My husband and I often times enjoy spending the day driving around town discovering new and exciting places. This is exactly how we came across the Orlando Wetlands Park. One Saturday morning on our way to Fort Christmas we decided to take a detour when we saw a small sign along Ft. Christmas Rd in East Orlando. Since then, the Orlando Wetlands Park has become my go-to place when I want to get away, when I want to have some peace and quite, and when I want to spend the morning photographing some of Florida's wildlife. While the park from the outside looks like a "natural" ecosystem, complete with trails, marsh and gators you are actually standing in the middle of a "man-made" wetlands. This land use to be a rural dairy farm in the 1940's, the City of Orlando purchased 1650 acres in 1986 for just over 5 million dollars with the hopes of not only creating a beautiful wetlands but also providing a necessary source for water management, and with that...1220 acres of the "man-made" wetlands treatment system was completed in 1987.
Imagine a sophisticated system of carrying water 17 miles from a treatment plant in East Orlando far into the rural lands of Christmas, FL. Once the water reaches the Orlando Wetlands Park, it is on a 40-day journey though 17 cells and 3 distinct wetland areas where the water meanders through the wetlands. Each wetland area is specifically planted and created to remove residual amounts of nutrients such as nitrogen and phosphorus. Each eclogoical community; the deep marsh, the mixed marsh and the wet prairie were plated with 2.3 million aquatic plants, including 200,000 trees to create a man-made wetland perfect for treating water naturally. The Orlando Wetlands Park receives about 14 millions of reclaimed water per day. The water is rich in nutrients and that is why you will find an abundance of wildlife in the area.
When you first enter the park, you will find the Wetlands Park Education Center. This center is open Fridays & Saturdays from 9am - 3pm. Be sure to visit the center to explore live animals, informational displays and hands-on activities for all ages. It is here that you can also talk with a few of the volunteers on hand about the park. They are always super friendly and eager to share their love of the park.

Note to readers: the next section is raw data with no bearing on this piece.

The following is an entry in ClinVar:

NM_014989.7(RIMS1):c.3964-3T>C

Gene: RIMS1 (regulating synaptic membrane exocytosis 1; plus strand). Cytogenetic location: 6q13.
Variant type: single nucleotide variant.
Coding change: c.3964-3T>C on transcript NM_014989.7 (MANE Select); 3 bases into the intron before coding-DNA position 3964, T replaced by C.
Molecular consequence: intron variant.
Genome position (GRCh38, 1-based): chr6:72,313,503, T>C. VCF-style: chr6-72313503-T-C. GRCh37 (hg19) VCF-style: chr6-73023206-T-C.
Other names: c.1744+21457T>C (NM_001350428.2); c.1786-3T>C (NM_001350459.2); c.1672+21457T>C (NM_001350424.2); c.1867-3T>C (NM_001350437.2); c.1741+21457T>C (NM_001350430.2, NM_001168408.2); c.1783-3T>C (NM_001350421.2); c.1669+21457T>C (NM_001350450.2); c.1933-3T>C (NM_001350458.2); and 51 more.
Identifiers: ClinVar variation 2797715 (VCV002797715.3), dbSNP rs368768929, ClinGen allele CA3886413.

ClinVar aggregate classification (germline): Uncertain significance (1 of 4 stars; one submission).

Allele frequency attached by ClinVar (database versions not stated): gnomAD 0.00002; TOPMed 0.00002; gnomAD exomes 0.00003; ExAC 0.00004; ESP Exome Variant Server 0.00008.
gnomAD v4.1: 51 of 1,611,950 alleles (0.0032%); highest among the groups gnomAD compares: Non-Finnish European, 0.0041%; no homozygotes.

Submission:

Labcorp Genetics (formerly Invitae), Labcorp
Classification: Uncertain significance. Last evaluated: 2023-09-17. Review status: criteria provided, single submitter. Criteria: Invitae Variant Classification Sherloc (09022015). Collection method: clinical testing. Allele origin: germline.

One of the easiest ways to see the park is taking a free tram tour. Friends of the Orlando Wetlands are available for tram tours on Fridays & Saturdays starting at 9am. Tours are first come first serve and are the perfect way to get around. I have been on the tram tour several times and the volunteers are wonderful, funny and very educational. You can tell this is something they love and they do it willingly.
My preferred method of getting around the park is simple...on foot. Be sure to grab a map of the park and head out for a hike. Before you start your hike be sure to visit the pavilion where you will find displays on some of the wildlife you may see while on your hike, but most imprortantly the visitors check in. Each visitor is expected to check-in. When you are done with your hike, head back to the pavilion. This is the perfect place to relax, picnic or just watch the kids run around.
While this entire park is FREE, please do not leave this park without making a donation to the park, and better yet...look into volunteering. Click the link below, to find out more information on volunteer opportunities.
#1 Bug spray
#4 Hat or Visor
#10 Your sense of adventure!
Have Fun Hiking The Orlando Wetlands!
#1 This is a natural area, so you will see wildlife including gators! Be sure to always be aware of your surroundings.
#2 Stay on the designated pathways and stay away from the banks. Many times you will see the gators sun bathing on the banks.
#3 The pathways and trails are a mix of packed dirt & sand, this may be hard to navigate with strollers or bikes for small children.
#4 Best time of day to visit is morning or sunrise, that is when birds and wildlife are most active.
#5 This park is NOT pet friendly.
- Breeding season for alligators is